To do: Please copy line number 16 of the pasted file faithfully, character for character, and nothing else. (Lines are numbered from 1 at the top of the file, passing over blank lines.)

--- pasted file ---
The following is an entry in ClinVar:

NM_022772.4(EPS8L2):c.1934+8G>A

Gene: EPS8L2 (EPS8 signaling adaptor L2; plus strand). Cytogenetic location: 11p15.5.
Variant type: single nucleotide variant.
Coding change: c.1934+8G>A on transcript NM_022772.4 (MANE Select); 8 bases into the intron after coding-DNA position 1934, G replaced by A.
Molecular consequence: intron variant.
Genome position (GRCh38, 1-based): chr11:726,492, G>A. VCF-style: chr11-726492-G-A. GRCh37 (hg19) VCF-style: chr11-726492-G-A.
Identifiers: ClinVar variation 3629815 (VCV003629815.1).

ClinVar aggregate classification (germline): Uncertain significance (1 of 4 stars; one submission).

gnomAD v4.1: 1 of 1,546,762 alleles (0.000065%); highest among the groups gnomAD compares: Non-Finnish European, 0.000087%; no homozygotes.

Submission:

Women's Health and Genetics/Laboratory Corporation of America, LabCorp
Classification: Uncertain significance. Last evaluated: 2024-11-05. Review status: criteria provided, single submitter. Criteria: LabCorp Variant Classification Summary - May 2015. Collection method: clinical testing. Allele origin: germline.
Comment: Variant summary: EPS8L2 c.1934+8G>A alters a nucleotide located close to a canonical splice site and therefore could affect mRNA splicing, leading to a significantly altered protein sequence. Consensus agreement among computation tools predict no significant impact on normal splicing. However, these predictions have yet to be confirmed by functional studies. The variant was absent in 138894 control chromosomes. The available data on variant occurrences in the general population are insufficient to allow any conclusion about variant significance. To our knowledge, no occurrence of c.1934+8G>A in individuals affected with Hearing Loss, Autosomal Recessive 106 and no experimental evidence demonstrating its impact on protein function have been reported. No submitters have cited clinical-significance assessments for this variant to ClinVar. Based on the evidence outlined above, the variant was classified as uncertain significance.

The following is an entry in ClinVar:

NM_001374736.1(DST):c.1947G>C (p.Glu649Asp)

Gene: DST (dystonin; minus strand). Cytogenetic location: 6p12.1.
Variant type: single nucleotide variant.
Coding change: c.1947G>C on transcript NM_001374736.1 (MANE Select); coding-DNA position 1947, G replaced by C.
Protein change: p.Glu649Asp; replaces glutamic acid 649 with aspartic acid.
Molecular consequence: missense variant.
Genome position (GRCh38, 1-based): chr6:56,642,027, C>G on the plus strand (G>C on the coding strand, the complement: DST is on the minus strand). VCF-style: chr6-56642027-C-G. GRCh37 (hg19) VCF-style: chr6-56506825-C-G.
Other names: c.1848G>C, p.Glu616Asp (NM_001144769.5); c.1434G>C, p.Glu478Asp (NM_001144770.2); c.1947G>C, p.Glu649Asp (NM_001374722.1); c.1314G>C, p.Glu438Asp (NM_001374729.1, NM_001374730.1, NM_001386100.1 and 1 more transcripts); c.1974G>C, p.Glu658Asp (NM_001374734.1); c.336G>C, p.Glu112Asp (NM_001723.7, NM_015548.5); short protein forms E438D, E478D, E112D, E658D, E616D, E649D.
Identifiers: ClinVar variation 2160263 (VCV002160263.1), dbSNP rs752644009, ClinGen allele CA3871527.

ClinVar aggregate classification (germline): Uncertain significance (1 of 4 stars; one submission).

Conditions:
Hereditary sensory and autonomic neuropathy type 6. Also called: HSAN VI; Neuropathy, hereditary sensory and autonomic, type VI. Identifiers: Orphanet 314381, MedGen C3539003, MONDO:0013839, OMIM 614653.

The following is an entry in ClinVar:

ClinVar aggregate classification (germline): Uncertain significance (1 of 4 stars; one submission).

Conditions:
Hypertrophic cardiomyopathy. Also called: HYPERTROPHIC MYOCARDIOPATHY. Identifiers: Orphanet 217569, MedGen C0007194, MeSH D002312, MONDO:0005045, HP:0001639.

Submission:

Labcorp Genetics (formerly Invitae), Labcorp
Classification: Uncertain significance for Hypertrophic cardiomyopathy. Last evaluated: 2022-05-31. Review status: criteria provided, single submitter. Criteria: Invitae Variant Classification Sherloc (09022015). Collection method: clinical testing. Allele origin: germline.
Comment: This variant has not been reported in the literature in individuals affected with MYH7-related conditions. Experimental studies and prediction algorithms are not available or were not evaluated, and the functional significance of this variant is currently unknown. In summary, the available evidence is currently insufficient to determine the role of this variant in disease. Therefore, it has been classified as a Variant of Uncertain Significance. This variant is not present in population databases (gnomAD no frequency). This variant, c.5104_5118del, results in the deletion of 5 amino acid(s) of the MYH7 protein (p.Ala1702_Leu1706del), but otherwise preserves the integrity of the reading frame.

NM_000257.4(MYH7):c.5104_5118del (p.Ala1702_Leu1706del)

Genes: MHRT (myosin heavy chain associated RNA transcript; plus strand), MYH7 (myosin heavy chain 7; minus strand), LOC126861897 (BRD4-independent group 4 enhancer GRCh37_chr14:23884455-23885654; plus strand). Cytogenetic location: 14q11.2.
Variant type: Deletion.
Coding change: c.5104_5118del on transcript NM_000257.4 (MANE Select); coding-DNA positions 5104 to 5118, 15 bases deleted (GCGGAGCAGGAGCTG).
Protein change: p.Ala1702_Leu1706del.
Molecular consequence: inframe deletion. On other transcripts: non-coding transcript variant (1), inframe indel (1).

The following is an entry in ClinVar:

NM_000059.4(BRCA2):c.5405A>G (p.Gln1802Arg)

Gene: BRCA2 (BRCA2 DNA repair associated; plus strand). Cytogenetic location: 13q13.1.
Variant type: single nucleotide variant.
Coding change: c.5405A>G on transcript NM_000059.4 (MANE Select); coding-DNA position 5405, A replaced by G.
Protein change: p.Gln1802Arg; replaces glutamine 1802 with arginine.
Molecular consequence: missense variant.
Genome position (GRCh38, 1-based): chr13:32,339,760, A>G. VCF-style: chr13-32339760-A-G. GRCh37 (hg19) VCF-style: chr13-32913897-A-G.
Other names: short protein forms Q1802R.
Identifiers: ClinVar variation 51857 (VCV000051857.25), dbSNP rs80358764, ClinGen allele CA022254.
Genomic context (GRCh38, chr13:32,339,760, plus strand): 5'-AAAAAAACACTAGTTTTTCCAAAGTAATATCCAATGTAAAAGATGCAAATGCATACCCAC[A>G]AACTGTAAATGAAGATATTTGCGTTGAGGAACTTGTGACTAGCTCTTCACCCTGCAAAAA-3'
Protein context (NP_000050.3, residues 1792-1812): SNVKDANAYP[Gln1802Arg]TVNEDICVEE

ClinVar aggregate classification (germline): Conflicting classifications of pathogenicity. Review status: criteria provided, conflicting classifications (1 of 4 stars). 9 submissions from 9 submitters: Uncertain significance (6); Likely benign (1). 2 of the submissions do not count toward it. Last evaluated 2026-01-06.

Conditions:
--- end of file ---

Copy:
NM_001374736.1(DST):c.1947G>C (p.Glu649Asp)